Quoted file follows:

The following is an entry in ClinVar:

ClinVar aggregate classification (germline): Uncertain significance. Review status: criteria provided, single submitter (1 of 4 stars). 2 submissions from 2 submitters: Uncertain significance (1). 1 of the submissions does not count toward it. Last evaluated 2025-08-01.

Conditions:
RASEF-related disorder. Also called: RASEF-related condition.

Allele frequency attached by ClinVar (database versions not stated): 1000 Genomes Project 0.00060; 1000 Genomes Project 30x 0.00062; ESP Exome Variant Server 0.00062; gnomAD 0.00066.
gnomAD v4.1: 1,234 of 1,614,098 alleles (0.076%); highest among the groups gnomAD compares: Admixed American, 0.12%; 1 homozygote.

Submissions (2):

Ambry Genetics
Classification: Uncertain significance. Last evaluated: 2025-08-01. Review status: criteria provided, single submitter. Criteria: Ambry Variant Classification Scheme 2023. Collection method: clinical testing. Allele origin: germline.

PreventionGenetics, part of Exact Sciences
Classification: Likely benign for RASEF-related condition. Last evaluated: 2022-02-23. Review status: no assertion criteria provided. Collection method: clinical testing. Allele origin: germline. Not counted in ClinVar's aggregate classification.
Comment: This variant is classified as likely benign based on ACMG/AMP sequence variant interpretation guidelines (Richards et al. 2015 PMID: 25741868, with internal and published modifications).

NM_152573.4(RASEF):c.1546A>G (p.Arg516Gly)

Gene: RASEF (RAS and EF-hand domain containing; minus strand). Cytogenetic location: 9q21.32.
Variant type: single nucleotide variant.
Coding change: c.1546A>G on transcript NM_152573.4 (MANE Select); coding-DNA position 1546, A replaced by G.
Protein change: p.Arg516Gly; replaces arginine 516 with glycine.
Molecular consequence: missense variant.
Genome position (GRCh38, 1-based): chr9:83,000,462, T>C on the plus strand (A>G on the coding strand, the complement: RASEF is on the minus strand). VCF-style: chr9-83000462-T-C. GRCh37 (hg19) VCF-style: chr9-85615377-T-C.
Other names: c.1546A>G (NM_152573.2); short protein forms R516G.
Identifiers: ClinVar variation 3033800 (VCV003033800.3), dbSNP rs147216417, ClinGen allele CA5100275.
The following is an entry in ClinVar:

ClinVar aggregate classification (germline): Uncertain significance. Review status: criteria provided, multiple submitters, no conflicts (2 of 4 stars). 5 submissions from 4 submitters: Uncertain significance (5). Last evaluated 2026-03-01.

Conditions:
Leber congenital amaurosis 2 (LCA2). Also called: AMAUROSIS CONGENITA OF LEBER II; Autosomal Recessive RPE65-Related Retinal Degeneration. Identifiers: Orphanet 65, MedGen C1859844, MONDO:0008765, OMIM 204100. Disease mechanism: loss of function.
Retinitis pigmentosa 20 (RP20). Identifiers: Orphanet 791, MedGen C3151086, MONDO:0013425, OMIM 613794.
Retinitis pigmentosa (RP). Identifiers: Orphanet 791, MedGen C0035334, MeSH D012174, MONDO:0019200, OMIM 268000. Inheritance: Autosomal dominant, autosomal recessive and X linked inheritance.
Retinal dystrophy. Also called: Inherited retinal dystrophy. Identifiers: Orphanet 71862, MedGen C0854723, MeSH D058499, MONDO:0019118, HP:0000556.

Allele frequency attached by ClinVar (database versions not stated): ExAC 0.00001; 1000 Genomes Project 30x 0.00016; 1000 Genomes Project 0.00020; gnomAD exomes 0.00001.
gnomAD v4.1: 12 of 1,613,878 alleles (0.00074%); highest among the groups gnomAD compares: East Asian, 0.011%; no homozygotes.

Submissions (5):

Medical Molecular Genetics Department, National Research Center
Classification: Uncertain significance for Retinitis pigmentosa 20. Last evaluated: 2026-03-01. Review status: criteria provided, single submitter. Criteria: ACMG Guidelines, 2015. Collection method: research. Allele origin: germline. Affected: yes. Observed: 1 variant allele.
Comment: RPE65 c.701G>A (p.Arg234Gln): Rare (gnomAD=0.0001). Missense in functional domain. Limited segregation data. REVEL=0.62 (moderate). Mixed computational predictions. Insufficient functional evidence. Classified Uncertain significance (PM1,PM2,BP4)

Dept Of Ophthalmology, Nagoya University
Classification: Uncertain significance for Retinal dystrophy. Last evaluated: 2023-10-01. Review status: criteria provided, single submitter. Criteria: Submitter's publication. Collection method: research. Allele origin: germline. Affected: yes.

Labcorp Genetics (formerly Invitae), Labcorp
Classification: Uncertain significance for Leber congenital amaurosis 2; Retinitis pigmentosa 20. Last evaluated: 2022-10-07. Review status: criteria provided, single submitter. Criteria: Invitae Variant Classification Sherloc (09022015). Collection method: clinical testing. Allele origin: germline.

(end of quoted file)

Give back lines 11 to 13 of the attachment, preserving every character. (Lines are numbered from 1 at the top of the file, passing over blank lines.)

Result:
Classification: Likely benign for RASEF-related condition. Last evaluated: 2022-02-23. Review status: no assertion criteria provided. Collection method: clinical testing. Allele origin: germline. Not counted in ClinVar's aggregate classification.
Comment: This variant is classified as likely benign based on ACMG/AMP sequence variant interpretation guidelines (Richards et al. 2015 PMID: 25741868, with internal and published modifications).

NM_152573.4(RASEF):c.1546A>G (p.Arg516Gly)